Almost five years ago, I was standing outside the room I was to be married in, wearing my white wedding dress. A veil covered my eyes and the processional was about to begin. I was talking to my soon-to-be-husband's brother's in-laws about having never been to the South, where they all live.
"When you and your husband come out, you can stay with us!" they said graciously. I smiled, feeling truly embraced by them. But my brother-in-law had a different reaction -- screaming.
"If she comes out, she's going to stay with us!" he yelled. "There would be no reason for her to stay with you!" Those were the last words I heard before I walked down the aisle.
It was one of many signs that my marriage wouldn't last. The signs weren't obvious to most people, particularly those who weren't involved in the wedding planning. A lot of the issues that surfaced during my nine-month engagement showed glimpses of what I was getting myself into: A family with mixed-up priorities and a husband who was emotionally immature. I was certainly not ready for what my marriage had in store. Here are nine other signs my marriage was doomed to fail:
THE PROPOSAL: I knew exactly when the proposal was going to happen and how it would happen. I went with him to ask for my father's blessing. He told me when he bought the ring. I even drove to the beach where he proposed. My ex couldn't do anything without someone holding his hand, and had no sense of subtlety, creativity or romance.
RELIGION: My Jewish-but-not-very-religious family suggested a venue where we could serve fish to those who keep kosher -- a common trend at Jewish weddings. My in-laws put their feet down; the venue had to be absolutely, without a doubt, 100 percent kosher. This was strange because they were not strictly kosher and neither were any of the guests. Later I realized that their insistence was not about religion, it was about showing off. My ex followed this pattern in our marriage; I was less of a person and more of a prize.
THE INVITES: We had an agreement that we would invite only family, a few friends from each side and our friends as a couple. I learned then that he had only one friend to invite. If you need to understand a guy, look at who his friends are -- or the lack thereof.
HIS FAMILY: Only a handful of his family members on the invite list were people he saw regularly; the rest he had only seen three or four times in his life. I see my whole family -- cousins and all -- a minimum of four times a year. What kind of family only sees each other at weddings and funerals? This indicated his propensity to keep relationships at an arm's length.
THE WHITE DRESS: I didn't want to wear a white dress to my wedding. I don't look good in white, and I wasn't pretending to be pure. My ex insisted that I wear white as his grandmother was extremely traditional. A non-white wedding dress would not have sat well with her. I acquiesced my wants and desires just to make everyone else comfortable.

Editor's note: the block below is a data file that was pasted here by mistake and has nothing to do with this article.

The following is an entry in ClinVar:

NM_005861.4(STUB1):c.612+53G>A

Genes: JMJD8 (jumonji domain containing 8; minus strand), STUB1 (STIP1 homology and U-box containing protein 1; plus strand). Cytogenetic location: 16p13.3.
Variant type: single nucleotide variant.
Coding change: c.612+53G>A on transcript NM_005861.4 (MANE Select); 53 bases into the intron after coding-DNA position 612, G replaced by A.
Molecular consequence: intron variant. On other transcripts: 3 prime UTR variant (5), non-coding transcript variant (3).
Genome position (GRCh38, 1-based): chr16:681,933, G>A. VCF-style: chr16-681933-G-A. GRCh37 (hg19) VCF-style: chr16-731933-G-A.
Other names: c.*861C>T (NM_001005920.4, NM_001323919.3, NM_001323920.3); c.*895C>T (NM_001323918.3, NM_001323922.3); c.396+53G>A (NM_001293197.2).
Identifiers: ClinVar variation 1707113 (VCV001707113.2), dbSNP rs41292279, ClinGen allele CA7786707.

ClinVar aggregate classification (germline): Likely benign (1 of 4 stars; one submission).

THE BOUTONNIERE: "Guys don't wear flowers!" That's what my husband-to-be said when I brought up ordering flower lapels for all the men in the party -- including him. I will never forget this argument -- childish, absurd and strange as hell. The only way he agreed to wear one? I told him that his brother wore one at his wedding.
THE WEDDING PLANNING: I did a lot of the wedding planning on my own -- looking at flowers, testing cakes, visiting the event coordinators. My ex was absent for most of the process. Similarly, when things got tough in our marriage, I had to take care of it. He was nowhere in sight.
THE WEDDING WEEKEND: Throughout the wedding weekend, my in-laws pulled out all the stops for my ex. Actually, it really wasn't for him. Almost everything they did that weekend was organized for my brother-in-law and his wife and kids, from the hotel they stayed at to where they ate. So much so that when I rushed into the dressing room to change into my white dress, I received the nastiest look from my brother-in-law's wife, as if to make certain that I knew this day was not about me.
THE BRIDE: I was not a bridezilla by any stretch of the imagination, but I wanted to feel special on my wedding day. I didn't. I wasn't even excited. That was the biggest sign of all that my marriage wouldn't last. A wedding day is supposed to be the happiest day of a girl's life, and it wasn't mine. What I was most excited about was not that I was getting married to my ex, but rather that my friends and family were together. That is not a good way to start a new life.
Despite all the signs, I went under my chuppah, received my ring and heard the glass smash under my ex's foot. And then, instead of a kiss, he hugged me. Great -- not only was my marriage doomed, but my sex life was going to be a goner, too.
Five years later, the white wedding dress is long gone and so is my ex, who is preparing to walk down the aisle with someone else less than a year after I left. I could spend time wondering why I didn't heed the signs that my marriage would fail, but that would discount the amazing things I learned as a result of it. Although divorce is now a part of my life's journey, the marriage taught me so that's helped me move forward, and when my next wedding day comes, I will be a bit more prepared.
And hey, at least the food was good.